The incidence of strokes in low- and middle-income countries has doubled since 1970, surpassing for the first time the rate in rich nations, down by 40 percent over the same period, report two studies released Friday.
The research also reveals huge gaps in stroke-related mortality: in Russia, for example, the condition is nearly ten times more deadly than in Canada, France, the United States or Israel.
The worst-hit regions are eastern Europe, north Asia, central Africa and the South Pacific, while the least affected are north American and western Europe, they report.
Exactly why the gap between developing and wealthy nations is so large, however, remains unclear, according to the studies, both published online in the British journal The Lancet Neurology.
Known risk factors such as diabetes and alcohol consumption are often higher in industrialised countries, and thus cannot account for the gap.
Strokes occur when the brain is deprived of blood and thus oxygen, causing brain cells to die.
In 2002, there were an estimated 15.3 million strokes worldwide. More than a third of them were fatal, accounting for about 10 percent of deaths worldwide from all causes.
A trio of researchers led by Claiborne Johnston of the University of California in San Francisco assessed national differences in stroke mortality and the impact of disease measured in years lost because of premature death and disability.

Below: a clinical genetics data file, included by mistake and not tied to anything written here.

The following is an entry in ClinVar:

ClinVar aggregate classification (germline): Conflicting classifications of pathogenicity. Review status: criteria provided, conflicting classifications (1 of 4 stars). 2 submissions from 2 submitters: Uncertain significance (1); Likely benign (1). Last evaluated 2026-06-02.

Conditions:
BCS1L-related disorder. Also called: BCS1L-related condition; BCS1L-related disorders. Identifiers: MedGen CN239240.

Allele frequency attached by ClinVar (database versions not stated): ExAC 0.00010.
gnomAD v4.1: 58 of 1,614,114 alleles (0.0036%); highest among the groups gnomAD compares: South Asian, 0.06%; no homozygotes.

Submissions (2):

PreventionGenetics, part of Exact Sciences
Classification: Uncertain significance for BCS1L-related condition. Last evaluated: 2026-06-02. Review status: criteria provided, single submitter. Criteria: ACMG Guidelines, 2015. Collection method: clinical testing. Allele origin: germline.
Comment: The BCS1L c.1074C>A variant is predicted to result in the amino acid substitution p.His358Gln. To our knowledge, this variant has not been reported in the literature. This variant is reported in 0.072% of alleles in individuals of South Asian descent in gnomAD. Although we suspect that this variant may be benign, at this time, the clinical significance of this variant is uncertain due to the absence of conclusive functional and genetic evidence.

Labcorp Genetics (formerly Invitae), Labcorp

They found that national income was the best single predictor of stroke burden and mortality, with death rates on average 3.5 times higher in poor and middle-income countries than middle-to-high income nations.
Most risk factors for stroke -- including diabetes, smoking, alcohol consumption, and obesity -- were more prevalent in high-income countries.
"Disparities in stroke rates in low-income countries are unexplained by the metrics that are commonly used in assessing the cardiovascular health of a country," they noted, speculating that other measures such as rheumatic heart disease and HIV/AIDS might be better indicators.
In the second study, Valery Feigin at AUT University in Auckland, New Zealand sifted through thousands of studies from around the world to compile a database for comparing stroke incidence over the last four decades.
Drawing from 56 studies across 28 countries with comparable data, they found that the problem had reached "epidemic levels" in less developed nations, more than doubling since 1970.
Moreover, patients in these regions were disproportionately hit with haemorrhagic strokes -- the most severe kind -- and more often died within one month after an attack.
"The time to decide whether or not stroke is an issue that should be on the governmental agenda in low-to-middle income countries has now passed. Now is the time for action," they conclude.